In order to manage your hive you first need to know what is going on. What you have done may be a good thing, then it may also be bad. depending on the state of your hive.
You should always base decisions on situation, and information. First you need to confirm weather or not the main hive has a queen. If so them the bees are planning a swarm, or supercedure. If a queen is present cell location can offer a clue as to their intent. If on the bottom of the frame in a crowded hive with a queen with ample eggs and good pattern. Then it is most likely swarming they are thinking of. If the cells are in the frame and the queen is missing, or the pattern is spotty and or poor then I would suspect supercedure, either emergency, or regular. The reason for needing to know the difference is because the action I would choose is different.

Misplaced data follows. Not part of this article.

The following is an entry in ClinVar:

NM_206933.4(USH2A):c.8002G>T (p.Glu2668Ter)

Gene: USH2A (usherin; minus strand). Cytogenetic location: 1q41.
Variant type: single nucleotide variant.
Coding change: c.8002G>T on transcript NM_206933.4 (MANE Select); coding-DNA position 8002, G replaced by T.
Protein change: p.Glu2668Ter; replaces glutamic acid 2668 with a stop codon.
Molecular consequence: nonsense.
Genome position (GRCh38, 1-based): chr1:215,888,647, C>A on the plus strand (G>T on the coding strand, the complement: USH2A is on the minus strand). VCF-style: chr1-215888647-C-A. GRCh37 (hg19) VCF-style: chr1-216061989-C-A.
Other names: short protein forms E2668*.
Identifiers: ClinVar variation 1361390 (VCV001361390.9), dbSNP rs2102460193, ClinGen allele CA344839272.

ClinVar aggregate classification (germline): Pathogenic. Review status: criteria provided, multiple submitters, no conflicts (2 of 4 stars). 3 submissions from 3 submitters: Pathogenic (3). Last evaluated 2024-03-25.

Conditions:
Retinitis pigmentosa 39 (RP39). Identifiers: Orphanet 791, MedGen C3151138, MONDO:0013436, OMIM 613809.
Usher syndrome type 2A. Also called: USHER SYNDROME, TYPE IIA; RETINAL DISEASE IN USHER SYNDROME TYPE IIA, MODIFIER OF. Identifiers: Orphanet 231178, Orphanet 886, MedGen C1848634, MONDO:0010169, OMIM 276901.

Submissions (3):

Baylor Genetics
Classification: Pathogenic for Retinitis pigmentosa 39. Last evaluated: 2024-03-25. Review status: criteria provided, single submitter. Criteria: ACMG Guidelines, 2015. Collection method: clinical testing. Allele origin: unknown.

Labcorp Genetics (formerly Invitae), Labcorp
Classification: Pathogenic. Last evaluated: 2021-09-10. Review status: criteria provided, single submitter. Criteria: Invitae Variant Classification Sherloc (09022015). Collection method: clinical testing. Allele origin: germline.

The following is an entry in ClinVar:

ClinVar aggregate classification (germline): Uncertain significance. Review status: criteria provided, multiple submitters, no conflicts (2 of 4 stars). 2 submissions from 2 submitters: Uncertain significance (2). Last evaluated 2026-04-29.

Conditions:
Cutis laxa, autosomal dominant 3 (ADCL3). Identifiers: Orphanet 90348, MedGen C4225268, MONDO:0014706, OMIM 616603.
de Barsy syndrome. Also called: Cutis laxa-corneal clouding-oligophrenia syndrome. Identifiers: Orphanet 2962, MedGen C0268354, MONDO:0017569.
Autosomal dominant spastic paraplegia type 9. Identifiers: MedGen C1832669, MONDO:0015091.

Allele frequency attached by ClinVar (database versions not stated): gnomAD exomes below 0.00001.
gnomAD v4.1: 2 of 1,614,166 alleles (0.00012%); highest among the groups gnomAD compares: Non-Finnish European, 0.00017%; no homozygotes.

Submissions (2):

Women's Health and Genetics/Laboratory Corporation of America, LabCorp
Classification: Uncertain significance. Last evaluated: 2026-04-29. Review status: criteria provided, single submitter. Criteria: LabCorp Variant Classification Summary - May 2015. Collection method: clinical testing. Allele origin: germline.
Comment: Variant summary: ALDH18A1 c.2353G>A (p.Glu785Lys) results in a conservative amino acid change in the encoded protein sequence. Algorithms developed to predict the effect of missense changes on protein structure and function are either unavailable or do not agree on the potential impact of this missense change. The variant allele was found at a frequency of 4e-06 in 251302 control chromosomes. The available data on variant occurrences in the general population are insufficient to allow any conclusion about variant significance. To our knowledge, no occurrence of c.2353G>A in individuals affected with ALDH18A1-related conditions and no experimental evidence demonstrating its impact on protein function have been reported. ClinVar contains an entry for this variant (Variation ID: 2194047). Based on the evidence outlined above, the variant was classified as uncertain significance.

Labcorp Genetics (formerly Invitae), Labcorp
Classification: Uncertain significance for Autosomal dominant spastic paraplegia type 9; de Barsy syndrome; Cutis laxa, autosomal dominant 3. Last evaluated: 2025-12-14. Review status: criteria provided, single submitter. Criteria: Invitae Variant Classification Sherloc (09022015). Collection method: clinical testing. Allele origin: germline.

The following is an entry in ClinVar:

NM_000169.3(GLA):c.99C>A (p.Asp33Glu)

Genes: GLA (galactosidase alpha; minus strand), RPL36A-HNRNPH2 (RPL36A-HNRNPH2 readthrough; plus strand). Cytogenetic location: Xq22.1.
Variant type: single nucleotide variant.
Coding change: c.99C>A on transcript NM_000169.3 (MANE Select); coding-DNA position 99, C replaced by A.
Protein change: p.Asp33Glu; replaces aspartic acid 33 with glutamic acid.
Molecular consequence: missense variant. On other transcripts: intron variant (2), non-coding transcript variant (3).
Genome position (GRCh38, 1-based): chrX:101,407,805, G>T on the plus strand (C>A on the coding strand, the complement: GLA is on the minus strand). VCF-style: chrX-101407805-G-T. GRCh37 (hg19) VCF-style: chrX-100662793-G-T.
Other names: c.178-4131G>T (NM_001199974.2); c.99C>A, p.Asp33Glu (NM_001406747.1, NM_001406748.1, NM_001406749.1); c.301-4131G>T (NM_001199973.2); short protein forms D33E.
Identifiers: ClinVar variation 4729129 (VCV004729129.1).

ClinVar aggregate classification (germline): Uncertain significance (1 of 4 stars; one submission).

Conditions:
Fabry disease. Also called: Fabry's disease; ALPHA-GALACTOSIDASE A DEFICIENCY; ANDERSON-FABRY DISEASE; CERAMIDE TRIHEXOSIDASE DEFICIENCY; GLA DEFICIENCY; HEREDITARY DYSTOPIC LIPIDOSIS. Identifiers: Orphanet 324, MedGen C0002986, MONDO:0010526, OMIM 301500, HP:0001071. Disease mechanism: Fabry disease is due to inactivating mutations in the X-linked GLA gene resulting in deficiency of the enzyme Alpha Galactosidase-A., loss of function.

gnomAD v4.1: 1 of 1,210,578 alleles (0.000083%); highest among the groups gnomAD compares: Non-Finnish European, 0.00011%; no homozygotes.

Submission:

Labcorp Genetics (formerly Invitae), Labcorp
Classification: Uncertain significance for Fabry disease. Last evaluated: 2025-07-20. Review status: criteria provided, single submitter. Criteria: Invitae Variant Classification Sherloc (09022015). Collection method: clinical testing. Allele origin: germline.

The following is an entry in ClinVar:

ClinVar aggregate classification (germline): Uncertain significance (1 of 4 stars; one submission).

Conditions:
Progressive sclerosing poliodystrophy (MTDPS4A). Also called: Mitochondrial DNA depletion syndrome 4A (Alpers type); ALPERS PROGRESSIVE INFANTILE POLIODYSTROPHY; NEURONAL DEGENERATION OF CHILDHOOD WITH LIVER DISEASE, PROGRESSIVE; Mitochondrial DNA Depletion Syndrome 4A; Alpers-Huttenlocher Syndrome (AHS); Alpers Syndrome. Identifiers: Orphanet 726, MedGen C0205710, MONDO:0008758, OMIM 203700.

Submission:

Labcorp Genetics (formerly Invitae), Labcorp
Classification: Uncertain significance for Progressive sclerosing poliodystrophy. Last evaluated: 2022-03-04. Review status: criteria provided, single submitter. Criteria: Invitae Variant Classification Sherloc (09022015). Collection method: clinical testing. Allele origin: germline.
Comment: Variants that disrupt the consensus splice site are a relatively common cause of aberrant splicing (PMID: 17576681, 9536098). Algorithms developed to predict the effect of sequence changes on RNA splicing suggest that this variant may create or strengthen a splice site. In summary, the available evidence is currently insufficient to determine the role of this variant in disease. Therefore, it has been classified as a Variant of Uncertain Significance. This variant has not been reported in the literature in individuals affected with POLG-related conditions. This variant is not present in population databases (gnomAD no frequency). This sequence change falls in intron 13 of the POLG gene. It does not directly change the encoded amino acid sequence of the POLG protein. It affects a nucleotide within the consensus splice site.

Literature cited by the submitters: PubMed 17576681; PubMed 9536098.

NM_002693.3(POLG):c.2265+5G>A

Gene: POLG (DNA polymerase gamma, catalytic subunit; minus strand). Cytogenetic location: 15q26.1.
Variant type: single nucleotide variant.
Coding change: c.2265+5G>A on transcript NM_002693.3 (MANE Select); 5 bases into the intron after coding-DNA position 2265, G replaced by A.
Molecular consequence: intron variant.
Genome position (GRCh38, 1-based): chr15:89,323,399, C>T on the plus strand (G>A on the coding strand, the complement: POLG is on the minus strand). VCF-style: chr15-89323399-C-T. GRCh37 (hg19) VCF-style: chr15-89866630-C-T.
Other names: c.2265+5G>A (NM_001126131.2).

In the case of supercedure if the hive has a lot of bees what you did may work out for you and you could end up with an additional hive. However if the numbers are below average then during the queen rearing process you could wind up with two week hives, Combining them later is always an option. However, small number of bees build much slower then do large number hives.
If swarming is their intention, then you did nothing to prevent it. you have a hive with reduced numbers, that will likely swarm anyway. The split will work through, but the main hive will swarm. You should have left the cells in the main hive and taken the brood, stores, plenty of bees and the queen and placed her in the split. this would make the main hive think it had already swarmed. you would still have a risk of after swarming but it will be reduced.